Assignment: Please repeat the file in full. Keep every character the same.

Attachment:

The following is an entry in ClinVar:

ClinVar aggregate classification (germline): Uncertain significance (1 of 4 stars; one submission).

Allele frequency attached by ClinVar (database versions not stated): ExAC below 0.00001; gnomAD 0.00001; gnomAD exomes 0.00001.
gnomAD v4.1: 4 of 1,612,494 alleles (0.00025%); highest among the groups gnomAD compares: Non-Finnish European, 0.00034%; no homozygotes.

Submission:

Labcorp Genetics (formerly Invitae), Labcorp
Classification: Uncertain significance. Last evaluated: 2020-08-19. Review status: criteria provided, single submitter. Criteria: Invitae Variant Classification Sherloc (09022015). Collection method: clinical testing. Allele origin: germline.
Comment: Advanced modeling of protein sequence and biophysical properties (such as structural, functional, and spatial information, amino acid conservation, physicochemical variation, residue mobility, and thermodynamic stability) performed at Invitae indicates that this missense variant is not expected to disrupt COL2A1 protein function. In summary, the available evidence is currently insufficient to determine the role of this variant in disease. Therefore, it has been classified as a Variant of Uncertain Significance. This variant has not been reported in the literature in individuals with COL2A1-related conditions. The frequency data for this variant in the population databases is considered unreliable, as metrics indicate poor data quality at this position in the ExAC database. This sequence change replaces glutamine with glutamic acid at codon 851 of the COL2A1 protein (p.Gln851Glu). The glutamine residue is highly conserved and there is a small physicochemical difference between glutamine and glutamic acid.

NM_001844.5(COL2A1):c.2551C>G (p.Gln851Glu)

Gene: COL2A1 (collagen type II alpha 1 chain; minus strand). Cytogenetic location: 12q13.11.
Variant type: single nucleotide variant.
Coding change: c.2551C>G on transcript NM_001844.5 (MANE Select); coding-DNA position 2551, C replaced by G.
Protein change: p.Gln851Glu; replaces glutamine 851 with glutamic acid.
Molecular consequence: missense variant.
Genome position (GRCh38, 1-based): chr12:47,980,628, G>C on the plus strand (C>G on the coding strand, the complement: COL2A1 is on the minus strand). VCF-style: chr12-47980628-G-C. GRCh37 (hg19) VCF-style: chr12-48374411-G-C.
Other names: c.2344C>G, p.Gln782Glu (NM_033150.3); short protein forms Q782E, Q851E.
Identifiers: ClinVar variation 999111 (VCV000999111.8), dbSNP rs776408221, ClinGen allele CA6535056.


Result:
The following is an entry in ClinVar:

ClinVar aggregate classification (germline): Uncertain significance (1 of 4 stars; one submission).

Allele frequency attached by ClinVar (database versions not stated): ExAC below 0.00001; gnomAD 0.00001; gnomAD exomes 0.00001.
gnomAD v4.1: 4 of 1,612,494 alleles (0.00025%); highest among the groups gnomAD compares: Non-Finnish European, 0.00034%; no homozygotes.

Submission:

Labcorp Genetics (formerly Invitae), Labcorp
Classification: Uncertain significance. Last evaluated: 2020-08-19. Review status: criteria provided, single submitter. Criteria: Invitae Variant Classification Sherloc (09022015). Collection method: clinical testing. Allele origin: germline.
Comment: Advanced modeling of protein sequence and biophysical properties (such as structural, functional, and spatial information, amino acid conservation, physicochemical variation, residue mobility, and thermodynamic stability) performed at Invitae indicates that this missense variant is not expected to disrupt COL2A1 protein function. In summary, the available evidence is currently insufficient to determine the role of this variant in disease. Therefore, it has been classified as a Variant of Uncertain Significance. This variant has not been reported in the literature in individuals with COL2A1-related conditions. The frequency data for this variant in the population databases is considered unreliable, as metrics indicate poor data quality at this position in the ExAC database. This sequence change replaces glutamine with glutamic acid at codon 851 of the COL2A1 protein (p.Gln851Glu). The glutamine residue is highly conserved and there is a small physicochemical difference between glutamine and glutamic acid.

NM_001844.5(COL2A1):c.2551C>G (p.Gln851Glu)

Gene: COL2A1 (collagen type II alpha 1 chain; minus strand). Cytogenetic location: 12q13.11.
Variant type: single nucleotide variant.
Coding change: c.2551C>G on transcript NM_001844.5 (MANE Select); coding-DNA position 2551, C replaced by G.
Protein change: p.Gln851Glu; replaces glutamine 851 with glutamic acid.
Molecular consequence: missense variant.
Genome position (GRCh38, 1-based): chr12:47,980,628, G>C on the plus strand (C>G on the coding strand, the complement: COL2A1 is on the minus strand). VCF-style: chr12-47980628-G-C. GRCh37 (hg19) VCF-style: chr12-48374411-G-C.
Other names: c.2344C>G, p.Gln782Glu (NM_033150.3); short protein forms Q782E, Q851E.
Identifiers: ClinVar variation 999111 (VCV000999111.8), dbSNP rs776408221, ClinGen allele CA6535056.